Factory Orders Rise, but Business Investment Slips

Factory orders rise, but business investment slipsWASHINGTON (AP) - Orders for factory-made goods that signal business investment plans fell for a second straight month, part of a mixed report on manufacturing in November.

The drop in demand for so-called core capital goods was offset by a sharp rise in volatile airplane orders. That lifted overall factory orders 1.8 percent, the Commerce Department said Wednesday.

Core capital goods, such as computers and electronic equipment, are closely watched because they are a good proxy for business investment.

Still, the decline may end up being less of a concern after a private survey showed earlier this week that U.S. factories ended the year with their best month of growth since late spring.

Factories hired more workers last month, saw the most growth in new orders since April and ramped up production, the Institute for Supply Management said Tuesday.

John Ryding and Conrad DeQuadros, economists with RDQ Economics, said economists are more likely to overlook the weak report on factory orders after seeing the ISM survey.

"This report for November activity feels like somewhat old news since the state of manufacturing in December has already been indicated in yesterday's ISM report and it appears from that survey that manufacturing growth is picking up," the economists wrote in a note to clients.

A bigger issue may be the impact that Europe's debt troubles could have on U.S. export growth. Many economists believe that Europe, a major market for American goods, has already slipped into a recession.

In addition to the problems in Europe, economists expect that economic growth in Asia will slow in coming months as well.

Both could weaken U.S. growth.

The government report on factory orders also showed:

Demand for durable goods, items expected to last at least three years, rose 3.7 percent, reflecting gains in demand for airplanes, autos, primary metals such as steel and industrial machinery.

Demand for nondurable goods edged up 0.3 percent as demand increased for petroleum, chemical products and clothing. The rise in durable goods was revised down slightly from a 3.8 percent preliminary estimate made two weeks ago.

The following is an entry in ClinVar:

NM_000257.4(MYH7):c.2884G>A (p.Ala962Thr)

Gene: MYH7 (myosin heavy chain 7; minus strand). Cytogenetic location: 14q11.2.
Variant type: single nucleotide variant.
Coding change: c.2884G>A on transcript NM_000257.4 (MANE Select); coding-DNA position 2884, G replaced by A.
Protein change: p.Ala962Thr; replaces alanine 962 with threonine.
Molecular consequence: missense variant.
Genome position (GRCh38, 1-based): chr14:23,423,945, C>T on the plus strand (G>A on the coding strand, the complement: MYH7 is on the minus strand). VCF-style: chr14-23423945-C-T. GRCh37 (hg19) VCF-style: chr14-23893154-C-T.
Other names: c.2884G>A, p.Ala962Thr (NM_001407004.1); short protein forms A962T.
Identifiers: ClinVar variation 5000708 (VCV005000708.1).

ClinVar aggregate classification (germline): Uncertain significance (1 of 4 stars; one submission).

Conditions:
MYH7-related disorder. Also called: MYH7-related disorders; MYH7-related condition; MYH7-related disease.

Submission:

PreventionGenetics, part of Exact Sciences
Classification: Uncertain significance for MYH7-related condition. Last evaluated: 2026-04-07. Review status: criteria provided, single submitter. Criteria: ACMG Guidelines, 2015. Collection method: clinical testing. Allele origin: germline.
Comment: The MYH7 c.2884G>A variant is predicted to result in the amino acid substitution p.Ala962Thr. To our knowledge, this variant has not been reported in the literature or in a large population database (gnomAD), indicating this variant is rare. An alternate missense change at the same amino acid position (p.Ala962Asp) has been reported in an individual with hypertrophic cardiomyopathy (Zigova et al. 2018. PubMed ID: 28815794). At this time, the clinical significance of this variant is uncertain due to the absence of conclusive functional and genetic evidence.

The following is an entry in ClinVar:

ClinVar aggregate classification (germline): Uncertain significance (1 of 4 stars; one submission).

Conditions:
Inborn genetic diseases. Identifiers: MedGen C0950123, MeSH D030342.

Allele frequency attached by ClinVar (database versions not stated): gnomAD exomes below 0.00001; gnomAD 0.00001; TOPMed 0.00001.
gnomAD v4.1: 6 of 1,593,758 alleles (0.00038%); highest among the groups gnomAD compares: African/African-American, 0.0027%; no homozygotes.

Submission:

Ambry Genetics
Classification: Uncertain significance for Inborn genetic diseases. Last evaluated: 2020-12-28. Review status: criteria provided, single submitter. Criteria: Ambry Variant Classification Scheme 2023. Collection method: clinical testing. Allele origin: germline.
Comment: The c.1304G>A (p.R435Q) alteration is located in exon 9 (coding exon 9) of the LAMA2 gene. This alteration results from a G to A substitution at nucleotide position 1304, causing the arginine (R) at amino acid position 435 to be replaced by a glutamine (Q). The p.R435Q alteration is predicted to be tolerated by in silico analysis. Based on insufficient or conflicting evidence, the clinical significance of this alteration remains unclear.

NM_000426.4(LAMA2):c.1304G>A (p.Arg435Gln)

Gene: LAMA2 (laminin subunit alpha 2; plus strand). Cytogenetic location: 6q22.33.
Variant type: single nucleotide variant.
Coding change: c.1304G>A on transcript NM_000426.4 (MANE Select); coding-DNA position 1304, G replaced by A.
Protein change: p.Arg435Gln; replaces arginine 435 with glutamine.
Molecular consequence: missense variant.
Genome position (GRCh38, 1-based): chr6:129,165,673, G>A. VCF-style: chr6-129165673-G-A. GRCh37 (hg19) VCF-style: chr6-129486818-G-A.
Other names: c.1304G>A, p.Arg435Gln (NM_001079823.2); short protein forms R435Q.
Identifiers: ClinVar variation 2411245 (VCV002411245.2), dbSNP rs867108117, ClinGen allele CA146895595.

Demand for transportation products increased 14.7 percent, propelled by a 14.7 percent surge in orders for commercial aircraft.

Orders for motor vehicles and parts rose 0.9 percent. Automakers are closing out a solid year in which easier credit and pent-up demand are helping boost sales as the industry recovers from the 2007-2009 recession when sales fell to the lowest level in decades.

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Same OLD, tired, libtard, LIE! Always with the single digit growth. Real inflation is over 15% and rising. This means we spent more to get LESS! That’s called CONTRACTION to all non kool aid libtards!

January 05 2012 at 6:31 PM Report abuse rate up rate down Reply

Orders up 1.8% thats it????? What the f.... is this the Obama Praise posting by Huffy????

January 05 2012 at 11:18 AM Report abuse rate up rate down Reply

Every year the government is borrowing 1.5 trillion more than it collects in taxes and spends it to sustain our unsustainable life style. Folks, this is a dead end. Borrowing and spending on consumer products will not make a recovery. Consumer economy is a myth. Google for "CREDIT INFLATION" to understand why. Consumers consume. Consumers go into debt and they become poor. Only producers prosper. We are not investing the borrowed money to create value that there is a demand for. Borrowing from China to buy Chinese products is not going to fix anything. We already have excess industrial capacity. The problem is that the world demand has saturated. Even if we increase our capacity to produce more, there is nobody who can afford to buy the products! The world needs time to rest and reduce debt levels so that we can start a phase of expansion again! We are going into Kondratieff Winter and Spring is still far away! Deflationary depression is near. Keynesian spending will only postpone it but will make it worse when it finally arrives!

January 05 2012 at 12:01 AM Report abuse rate up rate down Reply